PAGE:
The beautiful photography, the light-hearted plot and the charismatic interpretation of the actors make “Güeros” an easily enjoyable film, while it also depicts the reality that is lived in practically every mayor Latin American city: social disconformity, people dealing with poverty in any way they can, and the lost youth looking for something that they don’t know (represented by Sombra and Santos, who are ‘in strike of the strike’).
16. The Eclipse (Michelangelo Antonioni, 1962)
A Part of Antonioni’s existential trilogy, “The Eclipse” is a deep nihilist film concerning alienation and the loss of meaning. It’s the love story of Vittoria, played by Monica Vitti, and Piero, played by Alain Delon. After Vittoria breaks up with her fiancée Riccardo, she starts a relationship with Piero, her mother’s broker.
Antonioni’s masterpiece focuses on the sickness of feelings, on the inability to form enduring relationships in the modern age. The final minutes of the film are the eclipse the title refers to; there are no characters anymore, and we see the locations of the film, but they are now empty. The film has forgotten about the characters and all that human drama we just saw fades away into oblivion, into the abstract scenes of city. It is the eclipse of human feelings and emotions.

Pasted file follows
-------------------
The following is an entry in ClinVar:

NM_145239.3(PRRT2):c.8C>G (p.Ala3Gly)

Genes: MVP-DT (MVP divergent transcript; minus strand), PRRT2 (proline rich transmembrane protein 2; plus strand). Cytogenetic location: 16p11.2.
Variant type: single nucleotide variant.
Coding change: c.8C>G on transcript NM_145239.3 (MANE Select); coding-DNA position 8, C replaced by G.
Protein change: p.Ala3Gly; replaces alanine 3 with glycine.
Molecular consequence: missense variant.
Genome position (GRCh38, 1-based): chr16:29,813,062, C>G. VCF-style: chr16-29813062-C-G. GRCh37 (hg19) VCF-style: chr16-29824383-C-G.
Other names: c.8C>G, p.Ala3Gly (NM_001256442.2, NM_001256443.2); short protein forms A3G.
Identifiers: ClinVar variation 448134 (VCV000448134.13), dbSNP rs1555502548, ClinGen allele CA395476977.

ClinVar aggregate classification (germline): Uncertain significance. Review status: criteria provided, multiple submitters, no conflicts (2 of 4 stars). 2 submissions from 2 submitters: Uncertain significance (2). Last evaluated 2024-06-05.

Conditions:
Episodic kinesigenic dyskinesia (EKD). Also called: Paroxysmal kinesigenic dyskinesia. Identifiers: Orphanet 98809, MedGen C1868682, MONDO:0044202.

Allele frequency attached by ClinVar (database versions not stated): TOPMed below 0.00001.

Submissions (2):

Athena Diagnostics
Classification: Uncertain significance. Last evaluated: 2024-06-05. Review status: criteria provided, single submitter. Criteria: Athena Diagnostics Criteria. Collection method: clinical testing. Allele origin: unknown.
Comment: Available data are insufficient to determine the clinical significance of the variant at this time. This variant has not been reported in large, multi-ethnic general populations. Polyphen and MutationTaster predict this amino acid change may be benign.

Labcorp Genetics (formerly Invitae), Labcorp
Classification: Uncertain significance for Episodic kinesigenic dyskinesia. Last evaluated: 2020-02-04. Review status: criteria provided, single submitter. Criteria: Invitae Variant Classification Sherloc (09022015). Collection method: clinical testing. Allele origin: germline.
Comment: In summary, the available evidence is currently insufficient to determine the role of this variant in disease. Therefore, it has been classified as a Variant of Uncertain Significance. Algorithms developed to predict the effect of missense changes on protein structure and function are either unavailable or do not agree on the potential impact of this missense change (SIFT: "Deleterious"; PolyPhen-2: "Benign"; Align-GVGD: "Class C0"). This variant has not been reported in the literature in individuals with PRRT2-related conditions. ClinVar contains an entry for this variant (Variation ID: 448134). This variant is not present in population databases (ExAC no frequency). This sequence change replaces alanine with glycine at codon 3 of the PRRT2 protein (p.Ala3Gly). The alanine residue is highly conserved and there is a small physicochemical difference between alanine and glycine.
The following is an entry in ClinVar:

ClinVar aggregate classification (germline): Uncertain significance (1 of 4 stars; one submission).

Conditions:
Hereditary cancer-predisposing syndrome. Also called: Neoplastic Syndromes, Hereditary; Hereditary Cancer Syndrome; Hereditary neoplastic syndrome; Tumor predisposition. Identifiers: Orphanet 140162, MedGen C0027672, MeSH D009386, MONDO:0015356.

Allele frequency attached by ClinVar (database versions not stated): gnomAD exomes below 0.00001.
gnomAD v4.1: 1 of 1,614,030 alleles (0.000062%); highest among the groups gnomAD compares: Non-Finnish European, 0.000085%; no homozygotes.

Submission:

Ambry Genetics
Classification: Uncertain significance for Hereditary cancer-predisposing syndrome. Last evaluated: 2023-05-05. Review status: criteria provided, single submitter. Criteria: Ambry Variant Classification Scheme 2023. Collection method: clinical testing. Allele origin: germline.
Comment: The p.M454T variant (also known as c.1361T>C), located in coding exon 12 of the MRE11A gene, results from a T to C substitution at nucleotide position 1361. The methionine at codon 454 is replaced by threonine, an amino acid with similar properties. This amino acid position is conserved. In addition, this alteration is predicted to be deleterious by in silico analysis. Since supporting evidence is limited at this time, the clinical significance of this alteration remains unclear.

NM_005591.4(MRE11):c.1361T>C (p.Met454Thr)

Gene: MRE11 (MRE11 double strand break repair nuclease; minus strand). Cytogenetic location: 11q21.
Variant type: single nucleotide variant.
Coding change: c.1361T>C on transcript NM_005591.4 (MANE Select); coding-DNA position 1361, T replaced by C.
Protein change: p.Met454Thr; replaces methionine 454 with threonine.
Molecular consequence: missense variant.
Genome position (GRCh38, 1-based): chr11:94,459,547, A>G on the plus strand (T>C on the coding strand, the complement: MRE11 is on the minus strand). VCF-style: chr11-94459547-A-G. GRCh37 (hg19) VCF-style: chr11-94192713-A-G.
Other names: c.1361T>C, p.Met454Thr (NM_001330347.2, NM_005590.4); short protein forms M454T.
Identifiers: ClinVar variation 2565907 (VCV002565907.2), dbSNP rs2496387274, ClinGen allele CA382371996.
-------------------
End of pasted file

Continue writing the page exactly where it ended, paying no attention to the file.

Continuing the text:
17. Brazil (Terry Gilliam, 1985)
While a sci-fi film by definition, Terry Gilliam’s “Brazil” in its hyperactive imaginarium gives an outlook on displeasing aspects of the daily life in cities, such as Kafkaesque bureauctratism, soul-crushing marketing, upper-class absurd frivolity, and nightmarish working conditions.
The film stars Jonathan Pryce, who plays Sam Lowry, an oppressed bureaucrat who only allows himself to be really free in his dreams, where he is some sort of angelic superhero. “Brazil” has a complex narrative and it’s difficult to describe it in just a few words, but we can read in it a lucid critique to the absurdity of the state of things that our sometimes Orwellian governments seem to lead to. The only escape is in our dreams; that’s where our emancipation lies at, where our individuality remains untouched.